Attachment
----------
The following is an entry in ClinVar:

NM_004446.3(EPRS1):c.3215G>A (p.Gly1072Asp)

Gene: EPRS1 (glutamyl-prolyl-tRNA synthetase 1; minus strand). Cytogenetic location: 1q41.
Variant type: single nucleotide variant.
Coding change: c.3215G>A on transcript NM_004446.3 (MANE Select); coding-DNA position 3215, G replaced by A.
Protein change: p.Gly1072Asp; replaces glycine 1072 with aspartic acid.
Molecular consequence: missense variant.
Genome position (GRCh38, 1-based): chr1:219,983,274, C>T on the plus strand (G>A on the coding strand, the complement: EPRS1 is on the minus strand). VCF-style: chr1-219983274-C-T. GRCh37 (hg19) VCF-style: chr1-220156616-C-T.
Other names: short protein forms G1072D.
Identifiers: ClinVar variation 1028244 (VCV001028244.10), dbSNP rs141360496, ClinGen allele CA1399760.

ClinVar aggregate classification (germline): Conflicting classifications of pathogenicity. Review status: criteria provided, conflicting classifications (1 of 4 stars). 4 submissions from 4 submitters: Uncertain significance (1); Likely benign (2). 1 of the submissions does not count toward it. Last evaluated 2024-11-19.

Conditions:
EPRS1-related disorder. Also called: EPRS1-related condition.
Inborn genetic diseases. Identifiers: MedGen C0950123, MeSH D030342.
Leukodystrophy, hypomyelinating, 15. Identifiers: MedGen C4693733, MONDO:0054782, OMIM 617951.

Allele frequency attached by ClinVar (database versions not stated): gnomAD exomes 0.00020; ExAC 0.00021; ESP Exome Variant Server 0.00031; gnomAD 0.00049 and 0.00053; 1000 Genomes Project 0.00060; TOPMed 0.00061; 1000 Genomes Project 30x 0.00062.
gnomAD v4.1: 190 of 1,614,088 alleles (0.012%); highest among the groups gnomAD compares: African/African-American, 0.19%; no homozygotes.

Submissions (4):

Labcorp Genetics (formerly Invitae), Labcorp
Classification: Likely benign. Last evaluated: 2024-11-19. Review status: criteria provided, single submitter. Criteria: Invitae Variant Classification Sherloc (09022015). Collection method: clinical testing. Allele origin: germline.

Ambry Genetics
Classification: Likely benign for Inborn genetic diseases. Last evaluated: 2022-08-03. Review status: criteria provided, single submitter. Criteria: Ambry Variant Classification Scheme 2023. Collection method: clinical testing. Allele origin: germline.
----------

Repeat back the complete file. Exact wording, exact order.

The following is an entry in ClinVar:

NM_004446.3(EPRS1):c.3215G>A (p.Gly1072Asp)

Gene: EPRS1 (glutamyl-prolyl-tRNA synthetase 1; minus strand). Cytogenetic location: 1q41.
Variant type: single nucleotide variant.
Coding change: c.3215G>A on transcript NM_004446.3 (MANE Select); coding-DNA position 3215, G replaced by A.
Protein change: p.Gly1072Asp; replaces glycine 1072 with aspartic acid.
Molecular consequence: missense variant.
Genome position (GRCh38, 1-based): chr1:219,983,274, C>T on the plus strand (G>A on the coding strand, the complement: EPRS1 is on the minus strand). VCF-style: chr1-219983274-C-T. GRCh37 (hg19) VCF-style: chr1-220156616-C-T.
Other names: short protein forms G1072D.
Identifiers: ClinVar variation 1028244 (VCV001028244.10), dbSNP rs141360496, ClinGen allele CA1399760.

ClinVar aggregate classification (germline): Conflicting classifications of pathogenicity. Review status: criteria provided, conflicting classifications (1 of 4 stars). 4 submissions from 4 submitters: Uncertain significance (1); Likely benign (2). 1 of the submissions does not count toward it. Last evaluated 2024-11-19.

Conditions:
EPRS1-related disorder. Also called: EPRS1-related condition.
Inborn genetic diseases. Identifiers: MedGen C0950123, MeSH D030342.
Leukodystrophy, hypomyelinating, 15. Identifiers: MedGen C4693733, MONDO:0054782, OMIM 617951.

Allele frequency attached by ClinVar (database versions not stated): gnomAD exomes 0.00020; ExAC 0.00021; ESP Exome Variant Server 0.00031; gnomAD 0.00049 and 0.00053; 1000 Genomes Project 0.00060; TOPMed 0.00061; 1000 Genomes Project 30x 0.00062.
gnomAD v4.1: 190 of 1,614,088 alleles (0.012%); highest among the groups gnomAD compares: African/African-American, 0.19%; no homozygotes.

Submissions (4):

Labcorp Genetics (formerly Invitae), Labcorp
Classification: Likely benign. Last evaluated: 2024-11-19. Review status: criteria provided, single submitter. Criteria: Invitae Variant Classification Sherloc (09022015). Collection method: clinical testing. Allele origin: germline.

Ambry Genetics
Classification: Likely benign for Inborn genetic diseases. Last evaluated: 2022-08-03. Review status: criteria provided, single submitter. Criteria: Ambry Variant Classification Scheme 2023. Collection method: clinical testing. Allele origin: germline.